The Team

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Steve, the cidermaker

Steve’s earliest memory of cider was during his teens after a hot day in New England helping bring in the hay at a friends farm.  He remembers his friend’s father bringing the boys down into the cool, damp root cellar where he kept his barrel of homemade cider under lock and key.  The reward of a tall glass of cold, tart, slightly acetic cider after a long day of field-work made a lasting impression.   During the 1980’s he became an avid home brewer and for a time considered starting his own brewery.  Sometime later, Steve had his first taste of real French cider, the memory of the cider of his youth came flooding back and he has been hooked ever since.  


Anne, Sales & Marketing

Anne returned to Massachusetts in 2013 after living in San Francisco for ten years, to find her father’s passion for cider now a full-blown obsession.   Soon, she too was seeking out new and interesting ciders at bottle shops and farmers markets and reading through her father’s library of books on the subject.  In the spring of 2015, Anne and her father planted the first 150 apple trees (Roxbury Russet, Golden Russet & Dabinett) on a piece of old farm-land where she lives with her husband and young son.  She leads the Sales & Marketing efforts using skills she picked up during her years in boutique hospitality marketing and public relations.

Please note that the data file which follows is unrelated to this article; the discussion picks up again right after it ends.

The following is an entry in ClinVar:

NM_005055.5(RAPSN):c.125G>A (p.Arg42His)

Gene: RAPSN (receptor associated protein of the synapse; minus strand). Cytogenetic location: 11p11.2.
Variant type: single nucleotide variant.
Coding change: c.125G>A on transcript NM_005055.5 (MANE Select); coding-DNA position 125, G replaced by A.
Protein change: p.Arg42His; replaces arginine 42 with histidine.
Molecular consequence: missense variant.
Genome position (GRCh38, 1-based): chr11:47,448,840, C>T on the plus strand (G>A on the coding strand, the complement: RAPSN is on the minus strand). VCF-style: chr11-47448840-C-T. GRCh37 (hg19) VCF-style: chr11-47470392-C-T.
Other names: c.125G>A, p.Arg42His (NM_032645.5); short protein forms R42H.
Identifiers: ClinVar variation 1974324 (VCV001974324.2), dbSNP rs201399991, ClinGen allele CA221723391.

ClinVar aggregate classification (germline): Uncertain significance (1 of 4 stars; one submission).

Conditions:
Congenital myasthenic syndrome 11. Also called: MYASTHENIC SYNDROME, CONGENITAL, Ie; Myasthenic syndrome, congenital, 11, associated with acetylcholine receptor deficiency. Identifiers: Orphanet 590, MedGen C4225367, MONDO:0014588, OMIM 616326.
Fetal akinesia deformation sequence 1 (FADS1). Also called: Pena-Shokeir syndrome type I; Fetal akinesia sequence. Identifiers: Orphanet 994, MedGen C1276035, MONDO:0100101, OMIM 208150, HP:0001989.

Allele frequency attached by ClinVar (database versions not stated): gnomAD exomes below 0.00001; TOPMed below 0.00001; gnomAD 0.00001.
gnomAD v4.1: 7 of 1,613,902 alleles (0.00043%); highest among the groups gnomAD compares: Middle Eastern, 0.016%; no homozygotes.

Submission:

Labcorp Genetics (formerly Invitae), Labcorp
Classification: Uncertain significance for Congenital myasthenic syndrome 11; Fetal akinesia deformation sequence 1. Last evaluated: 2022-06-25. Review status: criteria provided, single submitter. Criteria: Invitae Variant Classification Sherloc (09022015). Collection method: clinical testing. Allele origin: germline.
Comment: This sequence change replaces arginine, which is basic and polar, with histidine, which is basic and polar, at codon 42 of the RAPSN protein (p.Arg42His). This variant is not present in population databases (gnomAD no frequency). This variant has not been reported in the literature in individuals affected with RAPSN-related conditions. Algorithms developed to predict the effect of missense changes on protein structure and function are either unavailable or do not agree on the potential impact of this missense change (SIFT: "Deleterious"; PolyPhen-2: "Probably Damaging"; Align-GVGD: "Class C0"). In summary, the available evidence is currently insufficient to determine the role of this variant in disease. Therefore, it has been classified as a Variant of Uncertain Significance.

keith, the orchardist

Keith started growing apples on his 50 acres of Central Massachusetts hilltop land in 1984 and named it Ragged Hill Orchard.   Since then he has grown over three dozen varieties (6,000 trees as of 2017).  He works closely with the UMASS Agricultural Extension and IPM consultants using their best recommendations for fruit growing and orchard management techniques.  In 2008 he planted his first 1200 tall spindle trees, and in 2012 through his relationship with Steve, the first heritage cider varieties including Golden Russet, Dabinett, Baldwin, and Roxbury Russet.   He plans to continue planting more heritage cider varieties in the coming years, including 1500 more trees in the Spring of 2018.